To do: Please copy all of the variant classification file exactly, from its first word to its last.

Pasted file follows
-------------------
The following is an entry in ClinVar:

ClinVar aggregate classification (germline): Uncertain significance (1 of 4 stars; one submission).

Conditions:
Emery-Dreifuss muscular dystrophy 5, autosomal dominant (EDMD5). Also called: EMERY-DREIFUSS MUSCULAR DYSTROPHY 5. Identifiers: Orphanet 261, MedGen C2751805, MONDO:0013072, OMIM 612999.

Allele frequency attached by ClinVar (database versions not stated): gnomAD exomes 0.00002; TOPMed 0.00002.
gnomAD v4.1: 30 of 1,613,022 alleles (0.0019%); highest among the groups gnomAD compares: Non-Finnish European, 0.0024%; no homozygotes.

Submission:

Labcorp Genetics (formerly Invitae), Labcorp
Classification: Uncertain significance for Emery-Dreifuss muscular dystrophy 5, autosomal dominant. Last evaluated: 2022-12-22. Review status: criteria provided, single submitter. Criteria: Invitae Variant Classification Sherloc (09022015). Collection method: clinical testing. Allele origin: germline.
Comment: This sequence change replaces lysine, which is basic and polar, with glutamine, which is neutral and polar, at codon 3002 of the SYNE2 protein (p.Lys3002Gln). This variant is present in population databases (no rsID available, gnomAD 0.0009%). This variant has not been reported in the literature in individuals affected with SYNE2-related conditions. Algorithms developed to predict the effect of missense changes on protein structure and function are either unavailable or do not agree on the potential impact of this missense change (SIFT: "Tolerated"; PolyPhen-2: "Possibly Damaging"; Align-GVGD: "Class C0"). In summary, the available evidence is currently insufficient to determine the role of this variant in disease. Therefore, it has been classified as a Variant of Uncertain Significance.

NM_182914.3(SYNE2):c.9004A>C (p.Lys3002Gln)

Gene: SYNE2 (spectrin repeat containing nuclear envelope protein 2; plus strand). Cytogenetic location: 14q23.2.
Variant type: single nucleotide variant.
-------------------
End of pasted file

The following is an entry in ClinVar:

ClinVar aggregate classification (germline): Uncertain significance (1 of 4 stars; one submission).

Conditions:
Emery-Dreifuss muscular dystrophy 5, autosomal dominant (EDMD5). Also called: EMERY-DREIFUSS MUSCULAR DYSTROPHY 5. Identifiers: Orphanet 261, MedGen C2751805, MONDO:0013072, OMIM 612999.

Allele frequency attached by ClinVar (database versions not stated): gnomAD exomes 0.00002; TOPMed 0.00002.
gnomAD v4.1: 30 of 1,613,022 alleles (0.0019%); highest among the groups gnomAD compares: Non-Finnish European, 0.0024%; no homozygotes.

Submission:

Labcorp Genetics (formerly Invitae), Labcorp
Classification: Uncertain significance for Emery-Dreifuss muscular dystrophy 5, autosomal dominant. Last evaluated: 2022-12-22. Review status: criteria provided, single submitter. Criteria: Invitae Variant Classification Sherloc (09022015). Collection method: clinical testing. Allele origin: germline.
Comment: This sequence change replaces lysine, which is basic and polar, with glutamine, which is neutral and polar, at codon 3002 of the SYNE2 protein (p.Lys3002Gln). This variant is present in population databases (no rsID available, gnomAD 0.0009%). This variant has not been reported in the literature in individuals affected with SYNE2-related conditions. Algorithms developed to predict the effect of missense changes on protein structure and function are either unavailable or do not agree on the potential impact of this missense change (SIFT: "Tolerated"; PolyPhen-2: "Possibly Damaging"; Align-GVGD: "Class C0"). In summary, the available evidence is currently insufficient to determine the role of this variant in disease. Therefore, it has been classified as a Variant of Uncertain Significance.

NM_182914.3(SYNE2):c.9004A>C (p.Lys3002Gln)

Gene: SYNE2 (spectrin repeat containing nuclear envelope protein 2; plus strand). Cytogenetic location: 14q23.2.
Variant type: single nucleotide variant.